Pages also have this archaic feature called Order which lets you customize the order of pages by assigning a number value to it. However this feature is extended by plugins like Simple Page Ordering that allows you to drag & drop the order of pages.

Posts vs. Pages (Key Differences)

The differences we list below definitely have exceptions. You can use plugins or code snippets to extend the functionality of both content types. Below is the list of key differences by default.

  • Posts are timely vs. Pages are timeless.
  • Posts are social vs. Pages are NOT.
  • Posts can be categorized vs. Pages are hierarchical.
  • Posts are included in RSS feed vs. Pages are not.
  • Pages have custom template feature vs. Posts do not.

Frequently Asked Questions

How Many Posts and/or Pages can I have?

You can have as many posts and/or pages that you want. There is no limit on the number of posts or pages that can be created.

Are there any SEO advantages to one or the other?

Search engines like content to be organized. Timeless content is considered to be more important however there is a lot of priority given to latest timely content. In short, there may be a difference, but as a beginner you do not need to worry about it. Focus on making your site organized for the user.


Editorial Staff at WPBeginner is a team of WordPress lovers led by Syed Balkhi. Page maintained by Syed Balkhi.

WPBeginner's Video Icon
Our HD-Quality tutorial videos for WordPress Beginners will teach you how to use WordPress to create and manage your own website in about an hour. Get started now »
  • Mark

    A very clear explanation of the difference between posts and page :)

  • Joyce

    I’m new to WP and to your site; great info. I now have a much greater understanding about the difference between the two subject elements (i.e. Posts, Pages). Still, though, my issue seems to fall in between all the great information I have read here (and a couple other sites), that being, what’s best way to handle my old articles (real, full-length articles) from my Microsoft FrontPage site. There is not that many, so manual work doesn’t bother me. I want them to remain readily available for readers. It seems that creating a new “Post” for each article wasn’t correct, as, seemingly, that would be presenting them as “fresh or new” and even giving them some new date. I stopped what I began, due to uncertainty. – I set my Genesis Lifestyle Pro Theme to have a STATIC Page and “Posts” goes to a BLOG. I created a NEW PAGE – not post – (e.g. “12 Old Articles Bucket”) to hold the 12 links for the individual articles. As for the 12 ARTICLES, I CREATED a NEW PAGE (not a post) for each, and then, copied/pasted plain text to each. I opened “12 Old Articles Bucket” and linked to each article. I added “12 Old Articles Bucket” to the PRIMARY NAVIGATION menu.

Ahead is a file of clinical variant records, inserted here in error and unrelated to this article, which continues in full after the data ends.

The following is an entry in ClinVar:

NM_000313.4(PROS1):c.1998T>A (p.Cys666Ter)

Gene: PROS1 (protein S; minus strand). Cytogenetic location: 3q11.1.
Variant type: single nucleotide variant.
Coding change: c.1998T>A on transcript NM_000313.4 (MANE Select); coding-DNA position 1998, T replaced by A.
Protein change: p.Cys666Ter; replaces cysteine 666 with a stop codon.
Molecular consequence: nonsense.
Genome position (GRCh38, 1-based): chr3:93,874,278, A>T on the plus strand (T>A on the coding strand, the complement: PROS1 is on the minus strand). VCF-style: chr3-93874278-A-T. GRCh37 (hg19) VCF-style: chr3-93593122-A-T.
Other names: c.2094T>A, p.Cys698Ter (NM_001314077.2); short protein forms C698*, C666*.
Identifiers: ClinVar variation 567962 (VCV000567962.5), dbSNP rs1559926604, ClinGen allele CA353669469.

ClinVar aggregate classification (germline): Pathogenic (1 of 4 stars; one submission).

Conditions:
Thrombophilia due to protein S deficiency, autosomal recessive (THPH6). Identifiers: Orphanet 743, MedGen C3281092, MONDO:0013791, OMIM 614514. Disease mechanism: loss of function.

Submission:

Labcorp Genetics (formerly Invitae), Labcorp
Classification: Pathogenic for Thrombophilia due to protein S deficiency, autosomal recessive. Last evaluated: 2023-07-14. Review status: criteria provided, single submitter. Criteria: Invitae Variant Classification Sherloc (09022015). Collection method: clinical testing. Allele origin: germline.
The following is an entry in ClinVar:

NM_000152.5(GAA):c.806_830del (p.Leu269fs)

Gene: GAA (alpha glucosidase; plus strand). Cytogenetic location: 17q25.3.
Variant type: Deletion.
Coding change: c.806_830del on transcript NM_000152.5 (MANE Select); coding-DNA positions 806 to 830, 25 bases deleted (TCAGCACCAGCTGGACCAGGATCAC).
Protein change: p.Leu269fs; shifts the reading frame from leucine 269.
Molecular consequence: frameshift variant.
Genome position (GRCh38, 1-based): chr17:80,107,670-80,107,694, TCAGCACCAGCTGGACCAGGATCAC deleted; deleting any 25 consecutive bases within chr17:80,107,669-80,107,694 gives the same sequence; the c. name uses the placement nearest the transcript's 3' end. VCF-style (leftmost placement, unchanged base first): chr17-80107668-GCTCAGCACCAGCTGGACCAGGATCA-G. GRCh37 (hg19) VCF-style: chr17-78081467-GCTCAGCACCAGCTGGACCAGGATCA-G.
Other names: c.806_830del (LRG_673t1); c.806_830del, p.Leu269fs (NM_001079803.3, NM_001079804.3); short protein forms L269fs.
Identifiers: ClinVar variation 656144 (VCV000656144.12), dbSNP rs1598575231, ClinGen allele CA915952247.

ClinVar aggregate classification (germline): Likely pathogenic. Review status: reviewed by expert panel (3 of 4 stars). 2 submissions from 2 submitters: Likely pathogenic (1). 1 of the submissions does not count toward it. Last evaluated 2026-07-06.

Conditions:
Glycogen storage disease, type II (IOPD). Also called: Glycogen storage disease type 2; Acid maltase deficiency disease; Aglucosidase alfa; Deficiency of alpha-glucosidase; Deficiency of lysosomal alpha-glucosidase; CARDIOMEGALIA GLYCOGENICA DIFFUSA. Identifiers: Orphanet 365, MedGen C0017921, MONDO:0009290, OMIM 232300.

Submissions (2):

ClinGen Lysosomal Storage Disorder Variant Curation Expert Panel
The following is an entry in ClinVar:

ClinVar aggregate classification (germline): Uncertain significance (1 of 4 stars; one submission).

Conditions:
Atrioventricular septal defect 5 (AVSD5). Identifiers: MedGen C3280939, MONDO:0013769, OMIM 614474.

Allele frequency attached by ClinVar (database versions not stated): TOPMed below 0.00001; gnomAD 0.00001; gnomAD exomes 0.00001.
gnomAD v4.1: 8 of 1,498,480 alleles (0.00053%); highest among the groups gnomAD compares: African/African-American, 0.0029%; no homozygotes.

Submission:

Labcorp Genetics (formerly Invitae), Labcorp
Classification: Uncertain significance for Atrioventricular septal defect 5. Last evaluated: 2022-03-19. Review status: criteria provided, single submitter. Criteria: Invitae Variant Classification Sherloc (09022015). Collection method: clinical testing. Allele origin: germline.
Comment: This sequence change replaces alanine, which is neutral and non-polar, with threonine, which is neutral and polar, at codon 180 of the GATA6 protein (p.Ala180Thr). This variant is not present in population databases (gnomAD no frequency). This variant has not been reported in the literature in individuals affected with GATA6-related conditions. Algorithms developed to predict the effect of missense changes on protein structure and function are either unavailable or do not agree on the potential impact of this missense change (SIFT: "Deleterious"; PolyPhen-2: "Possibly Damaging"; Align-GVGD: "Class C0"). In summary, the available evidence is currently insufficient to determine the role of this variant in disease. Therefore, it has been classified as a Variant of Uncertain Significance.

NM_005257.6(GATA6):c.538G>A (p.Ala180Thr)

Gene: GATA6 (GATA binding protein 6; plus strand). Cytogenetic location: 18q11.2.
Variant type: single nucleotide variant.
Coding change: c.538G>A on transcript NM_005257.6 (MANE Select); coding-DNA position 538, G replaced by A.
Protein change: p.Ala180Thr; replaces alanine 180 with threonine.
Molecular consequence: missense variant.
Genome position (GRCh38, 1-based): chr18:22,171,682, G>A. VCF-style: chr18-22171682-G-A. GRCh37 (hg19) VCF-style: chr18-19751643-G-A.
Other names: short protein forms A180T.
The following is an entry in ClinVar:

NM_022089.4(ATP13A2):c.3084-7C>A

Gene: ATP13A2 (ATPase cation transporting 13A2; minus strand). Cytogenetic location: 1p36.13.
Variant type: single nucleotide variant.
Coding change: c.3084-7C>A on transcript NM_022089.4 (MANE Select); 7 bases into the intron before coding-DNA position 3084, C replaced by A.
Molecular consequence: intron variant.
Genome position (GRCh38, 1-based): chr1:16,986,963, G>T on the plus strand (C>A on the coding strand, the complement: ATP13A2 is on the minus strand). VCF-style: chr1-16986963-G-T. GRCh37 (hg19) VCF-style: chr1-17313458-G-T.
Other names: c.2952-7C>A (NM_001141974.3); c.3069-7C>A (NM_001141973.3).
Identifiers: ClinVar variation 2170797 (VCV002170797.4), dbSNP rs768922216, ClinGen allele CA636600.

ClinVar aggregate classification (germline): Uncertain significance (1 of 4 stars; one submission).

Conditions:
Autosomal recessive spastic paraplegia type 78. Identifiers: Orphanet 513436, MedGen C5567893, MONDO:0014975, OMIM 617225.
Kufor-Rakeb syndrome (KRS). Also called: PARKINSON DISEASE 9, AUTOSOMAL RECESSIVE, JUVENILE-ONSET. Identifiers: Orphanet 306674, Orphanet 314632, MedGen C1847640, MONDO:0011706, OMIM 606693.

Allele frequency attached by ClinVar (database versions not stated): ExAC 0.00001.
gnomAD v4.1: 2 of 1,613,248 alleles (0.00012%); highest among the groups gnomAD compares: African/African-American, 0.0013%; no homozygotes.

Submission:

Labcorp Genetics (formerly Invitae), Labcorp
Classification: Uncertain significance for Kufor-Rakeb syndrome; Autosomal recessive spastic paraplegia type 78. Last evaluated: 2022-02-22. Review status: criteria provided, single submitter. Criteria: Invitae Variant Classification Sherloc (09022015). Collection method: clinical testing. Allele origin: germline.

Technically, is it wrong to place the text directly onto the PAGES (12) as I’ve done? For one thing, there seemed to be no way of adding categories or tags by doing it this way. I’ve read about articles vs. posts, migrating from one system to another, etc., but this issue seems to fall through the cracks. I’m hoping to “POST” all “new” articles of this category as a Blog. Sorry about the length. Thanks.

  • David Scoggin

    thanks for the article. I’m still not clear on this: When you create a new Page you get a new menu that opens that page. Is it the same with Posts? When you create a new Post do you get a new menu that opens that Post?
    Or are Posts on Pages?